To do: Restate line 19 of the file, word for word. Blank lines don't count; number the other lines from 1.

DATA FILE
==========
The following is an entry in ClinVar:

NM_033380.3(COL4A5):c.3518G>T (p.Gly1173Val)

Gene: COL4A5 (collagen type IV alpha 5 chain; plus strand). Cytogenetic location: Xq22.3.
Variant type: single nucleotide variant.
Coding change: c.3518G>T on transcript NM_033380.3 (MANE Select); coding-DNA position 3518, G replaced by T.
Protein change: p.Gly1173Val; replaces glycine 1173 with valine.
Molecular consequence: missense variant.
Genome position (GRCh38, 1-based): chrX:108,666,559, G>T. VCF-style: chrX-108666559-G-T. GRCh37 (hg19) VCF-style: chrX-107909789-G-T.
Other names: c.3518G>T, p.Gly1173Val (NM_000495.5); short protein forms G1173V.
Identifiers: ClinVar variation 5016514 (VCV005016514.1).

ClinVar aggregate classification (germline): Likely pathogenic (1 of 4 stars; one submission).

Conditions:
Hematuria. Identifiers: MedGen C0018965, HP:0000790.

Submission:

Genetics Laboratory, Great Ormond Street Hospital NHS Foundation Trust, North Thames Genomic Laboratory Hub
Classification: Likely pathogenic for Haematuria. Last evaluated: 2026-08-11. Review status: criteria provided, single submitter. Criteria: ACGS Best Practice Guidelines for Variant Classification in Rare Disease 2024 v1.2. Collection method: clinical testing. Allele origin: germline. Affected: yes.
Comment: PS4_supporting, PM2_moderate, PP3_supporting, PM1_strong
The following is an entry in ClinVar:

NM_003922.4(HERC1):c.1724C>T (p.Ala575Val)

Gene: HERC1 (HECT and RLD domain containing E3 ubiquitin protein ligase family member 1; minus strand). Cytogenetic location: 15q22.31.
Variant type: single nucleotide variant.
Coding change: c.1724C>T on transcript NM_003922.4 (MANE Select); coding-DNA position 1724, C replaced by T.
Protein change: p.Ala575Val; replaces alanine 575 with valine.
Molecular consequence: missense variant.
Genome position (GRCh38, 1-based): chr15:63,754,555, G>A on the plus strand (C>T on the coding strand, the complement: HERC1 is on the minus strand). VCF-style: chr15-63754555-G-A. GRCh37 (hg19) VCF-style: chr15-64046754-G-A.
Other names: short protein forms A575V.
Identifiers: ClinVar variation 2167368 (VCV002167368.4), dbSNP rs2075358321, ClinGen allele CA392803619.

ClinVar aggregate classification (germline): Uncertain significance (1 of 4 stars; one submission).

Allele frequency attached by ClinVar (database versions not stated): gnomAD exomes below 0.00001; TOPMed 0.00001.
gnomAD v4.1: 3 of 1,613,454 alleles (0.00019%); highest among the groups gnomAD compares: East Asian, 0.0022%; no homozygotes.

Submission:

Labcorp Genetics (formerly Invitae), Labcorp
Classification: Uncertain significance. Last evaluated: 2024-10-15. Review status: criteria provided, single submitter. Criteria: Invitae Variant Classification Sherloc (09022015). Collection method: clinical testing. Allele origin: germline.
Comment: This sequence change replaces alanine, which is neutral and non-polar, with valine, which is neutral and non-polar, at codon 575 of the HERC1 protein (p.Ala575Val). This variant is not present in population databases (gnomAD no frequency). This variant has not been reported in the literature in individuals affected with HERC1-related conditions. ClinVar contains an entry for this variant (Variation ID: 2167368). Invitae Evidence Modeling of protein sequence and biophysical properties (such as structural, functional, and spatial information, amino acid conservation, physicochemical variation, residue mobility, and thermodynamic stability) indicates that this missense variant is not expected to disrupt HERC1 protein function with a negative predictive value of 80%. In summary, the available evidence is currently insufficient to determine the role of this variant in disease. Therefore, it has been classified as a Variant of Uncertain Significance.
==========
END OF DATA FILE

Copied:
NM_003922.4(HERC1):c.1724C>T (p.Ala575Val)